What is a Qeej Hmong?

What is a Qeej Hmong?

The qeej is a religion for Hmong culture. The Qeej is made out of 6 bamboo reeds. It is a free-reed mouth organ, used to play a text-based melody in the middle range. It consists of a wooden wind chest, with a long horizontal tapering neck ending in a mouth hole.

What is the Qeej use for?

To Hmong people, the sounds of the Qeej is like speech and Qeej players are known as story tellers. It is most often played at funerals and its purpose is to communicate with the spiritual world by leading the deceased person to its rightful place.

How do you pronounce Qeej?

The qeej (pronounced “gheng”), a traditional bamboo reed instrument, is a crucial element to key life cycle events such as marriage negotiations, funeral rituals, and New Year ceremonies.

What is a bamboo Qeej?

The Qeej instrument is made out of six bamboo reeds. Each bamboo reed is precisely measured to be a certain length. The body of the Qeej instrument is carved out of wood and hollowed out. The mouthpiece is made out of copper. The Qeej instrument is unique in that it plays spoken words.

When was the QEEJ invented?

Approximately 1999

Titles Qeej
Materials bamboo (material) wood polyvinyl chloride metal
Creation Made by: Thao, Shong Ger Made in: Saint Paul, Ramsey County, Minnesota, United States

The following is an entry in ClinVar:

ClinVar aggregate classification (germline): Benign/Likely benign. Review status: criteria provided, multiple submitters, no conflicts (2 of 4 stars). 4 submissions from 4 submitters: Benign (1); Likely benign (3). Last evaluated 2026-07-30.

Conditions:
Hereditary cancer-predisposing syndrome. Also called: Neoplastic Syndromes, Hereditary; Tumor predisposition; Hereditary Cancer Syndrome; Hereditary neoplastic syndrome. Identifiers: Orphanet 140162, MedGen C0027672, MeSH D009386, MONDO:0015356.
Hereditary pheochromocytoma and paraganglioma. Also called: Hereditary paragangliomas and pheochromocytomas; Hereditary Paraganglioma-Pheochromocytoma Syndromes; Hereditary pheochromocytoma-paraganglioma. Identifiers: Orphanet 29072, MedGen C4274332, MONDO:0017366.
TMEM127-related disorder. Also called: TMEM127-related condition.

Subjects Made by: Hmong Americans Music. Music. Instruments. Woodwind Instruments
Dates Creation: Approximately 1999

What is the name of the Hmong instrument made of 6 bamboo pipes?

The Qeej, a free-reed mouth organ, is the most recognizable Hmong instrument and each note can symbolize a word. Qeej players are known as storytellers and often dance while playing. This Qeej is comprised of a wood resonator with a PVC (polyvinyl chloride) mouthpiece and six bamboo pipes.

How much does a Hmong funeral cost?

Traditional Hmong funerals can cost as much as $15,000 or $20,000—and even tens of thousands more, depending on how lavish a ceremony the family wants.

How should I dress for a Hmong funeral?

Proper attire Unlike typical Western funeral attire, during a Hmong funeral ceremony, attendees—especially relatives and descendants of the deceased—should dress down. The reason for this is twofold: It is disrespectful to appear arrogant or vain at a Hmong funeral.